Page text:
Hydrogen Hype's Physics Problem

Posted by Brad Johnson Wed, 18 Oct 2023 13:59:00 GMT

Hydrogen The Biden administration is spending billions on the National Clean Hydrogen Strategy, even recently celebrating Hydrogen Day on October 8 (because hydrogen’s atomic weight is 1.008) to “mark a symbolic opportunity to celebrate hydrogen—clean hydrogen, specifically—and the crucial role this element plays in supporting a robust, equitable clean energy future for all Americans.”

There’s a lot to like about hydrogen as a fuel source, climate journalists such as David Gelles gush.

The only problem is that “clean hydrogen,” also known as “green hydrogen”—that is, hydrogen gas generated using renewable electricity—isn’t particularly “clean” or “green,” although it’s less polluting than “gray” and “blue” hydrogen, produced from natural gas.

Unfortunately, even “green” hydrogen is a powerful greenhouse pollutant.

As an important paper from Environmental Defense Fund scientists Ilissa Ocko and Steven Hamburg explains, hydrogen is unavoidably leaky, because it’s such a small molecule, and like methane, has a high short-term warming effect. In fact, one of hydrogen’s main warming effects is to increase the atmospheric lifetime of methane. Methane breaks down in contact with the hydroxyl (OH) radical formed when ultraviolet light interacts with ozone (O₃) and water vapor (H₂O). Hydroxyl also reacts with hydrogen molecules (H₂), so significant hydrogen pollution means atmospheric methane doesn’t break down. Thus, Ocko and Hamburg find:

Hydrogen’s 100-year greenhouse warming potential (GWP) is twice as high as previously thought, and its 20-year GWP is 3 times higher than its 100-year GWP. Hydrogen’s maximum GWP occurs around 7 years after the initial pulse of emissions, with a range of 25 to 60 based on uncertainties, and a central estimate of 40.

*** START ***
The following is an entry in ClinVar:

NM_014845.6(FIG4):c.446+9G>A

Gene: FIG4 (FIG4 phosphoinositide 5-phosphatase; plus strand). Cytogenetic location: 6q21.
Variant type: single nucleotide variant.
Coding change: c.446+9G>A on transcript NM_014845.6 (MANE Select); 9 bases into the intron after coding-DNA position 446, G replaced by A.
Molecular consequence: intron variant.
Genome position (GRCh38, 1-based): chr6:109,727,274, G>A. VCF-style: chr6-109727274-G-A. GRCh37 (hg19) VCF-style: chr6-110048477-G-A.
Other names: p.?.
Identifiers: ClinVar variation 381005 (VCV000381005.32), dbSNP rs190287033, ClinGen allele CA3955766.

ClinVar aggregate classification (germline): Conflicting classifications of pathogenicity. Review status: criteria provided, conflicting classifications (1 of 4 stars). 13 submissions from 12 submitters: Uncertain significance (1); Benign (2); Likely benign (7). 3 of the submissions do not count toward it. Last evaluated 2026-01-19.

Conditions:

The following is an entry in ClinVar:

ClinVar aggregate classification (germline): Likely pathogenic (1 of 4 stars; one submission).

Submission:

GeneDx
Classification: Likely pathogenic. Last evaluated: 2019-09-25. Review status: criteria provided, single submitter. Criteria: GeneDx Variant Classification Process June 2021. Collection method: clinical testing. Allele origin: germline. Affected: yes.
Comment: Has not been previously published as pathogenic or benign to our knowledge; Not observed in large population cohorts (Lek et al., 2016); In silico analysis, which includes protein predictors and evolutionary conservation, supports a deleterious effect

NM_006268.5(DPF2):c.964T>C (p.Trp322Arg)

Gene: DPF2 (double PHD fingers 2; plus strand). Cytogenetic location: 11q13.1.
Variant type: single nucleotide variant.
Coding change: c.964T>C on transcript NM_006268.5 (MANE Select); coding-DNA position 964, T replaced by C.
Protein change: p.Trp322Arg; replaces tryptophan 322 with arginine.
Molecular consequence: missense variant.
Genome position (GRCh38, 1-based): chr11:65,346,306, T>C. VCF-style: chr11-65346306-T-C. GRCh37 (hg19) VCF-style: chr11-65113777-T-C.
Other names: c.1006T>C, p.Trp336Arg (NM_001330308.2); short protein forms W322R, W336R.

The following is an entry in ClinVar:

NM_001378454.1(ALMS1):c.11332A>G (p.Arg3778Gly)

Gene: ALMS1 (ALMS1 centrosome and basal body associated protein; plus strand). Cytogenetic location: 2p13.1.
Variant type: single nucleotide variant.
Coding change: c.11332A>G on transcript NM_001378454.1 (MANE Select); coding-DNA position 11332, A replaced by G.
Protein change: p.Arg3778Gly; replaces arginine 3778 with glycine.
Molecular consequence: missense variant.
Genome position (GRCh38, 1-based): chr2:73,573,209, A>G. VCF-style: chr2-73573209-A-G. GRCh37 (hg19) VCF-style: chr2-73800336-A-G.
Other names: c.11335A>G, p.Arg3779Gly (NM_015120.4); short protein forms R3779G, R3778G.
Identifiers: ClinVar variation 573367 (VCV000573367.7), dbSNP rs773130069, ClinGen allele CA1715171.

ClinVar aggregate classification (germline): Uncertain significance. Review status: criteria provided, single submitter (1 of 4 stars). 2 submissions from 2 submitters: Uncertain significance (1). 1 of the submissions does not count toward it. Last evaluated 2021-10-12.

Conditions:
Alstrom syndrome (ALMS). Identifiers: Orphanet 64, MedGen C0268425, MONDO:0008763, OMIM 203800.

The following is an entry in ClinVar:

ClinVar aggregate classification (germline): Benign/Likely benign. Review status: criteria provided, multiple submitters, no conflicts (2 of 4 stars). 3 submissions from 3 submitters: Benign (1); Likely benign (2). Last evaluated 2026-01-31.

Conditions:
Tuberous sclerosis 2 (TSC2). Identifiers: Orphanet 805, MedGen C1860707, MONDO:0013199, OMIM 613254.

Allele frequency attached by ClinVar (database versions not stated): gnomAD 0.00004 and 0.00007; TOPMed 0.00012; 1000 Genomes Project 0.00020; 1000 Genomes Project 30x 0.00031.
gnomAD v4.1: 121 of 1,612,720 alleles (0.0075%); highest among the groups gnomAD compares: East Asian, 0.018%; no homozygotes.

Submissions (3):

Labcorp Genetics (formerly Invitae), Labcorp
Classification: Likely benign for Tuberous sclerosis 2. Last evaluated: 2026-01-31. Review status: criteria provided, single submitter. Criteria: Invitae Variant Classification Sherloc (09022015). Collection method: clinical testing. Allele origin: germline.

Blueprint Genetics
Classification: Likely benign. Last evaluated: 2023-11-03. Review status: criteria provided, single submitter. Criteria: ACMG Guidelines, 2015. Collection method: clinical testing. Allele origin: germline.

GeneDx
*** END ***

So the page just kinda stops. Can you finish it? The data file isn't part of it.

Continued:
In short, “green” hydrogen isn’t.

"Clean" Hydrogen

Posted by Brad Johnson Thu, 10 Feb 2022 15:00:00 GMT

The purpose of the hearing is to examine the opportunities and challenges in using “clean” hydrogen in the transportation, utility, industrial, commercial, and residential sectors.

  • Dr. Sunita Satyapal, Director, Hydrogen and Fuel Cell Technologies Office, Hydrogen Program Coordinator, U.S. Department of Energy
  • Dr. Glen Richard Murrell, Executive Director, Wyoming Energy Authority
  • Mike Fowler, Director, Advanced Energy Technology Research, Clean Air Task Force
  • Michael J. Graff, Chairman & Chief Executive Officer, American Air Liquide Holdings, Inc.
  • Brian Hlavinka, Vice President, New Energy Ventures, Corporate Strategic Development, Williams

Hydrogen Road Tour 1

Posted by Brad Johnson Thu, 14 Aug 2008 16:00:00 GMT

BMW, Daimler, GM, Honda, Hyundai-Kia, Nissan, Toyota, and VW will showcase their latest hydrogen vehicles. Rides will also be available from 12 – 3pm.

The Hydrogen Road Tour is a two-week trip across the U.S. with more than 30 planned stops beginning on August 11 to showcase clean, efficient, hydrogen powered cars. The tour, organized by the U.S. Department of Transportation, U.S. Department of Energy, National Hydrogen Association, and California Fuel Cell Partnership, seeks to highlight progress made with the development of hydrogen vehicle and fueling technologies. Hydrogen, in addition to biofuels and hybrids, is one of many options that can play an important role in our future energy portfolio. Among these options, hydrogen can make the greatest long-term impact on reducing pollution and fuel imports from vehicles.

999 Independence Avenue SW, Washington, DC 20024. (Between 9th ST and 12th ST SW, across from the DOE Forrestal Building and in front of the Smithsonian Castle).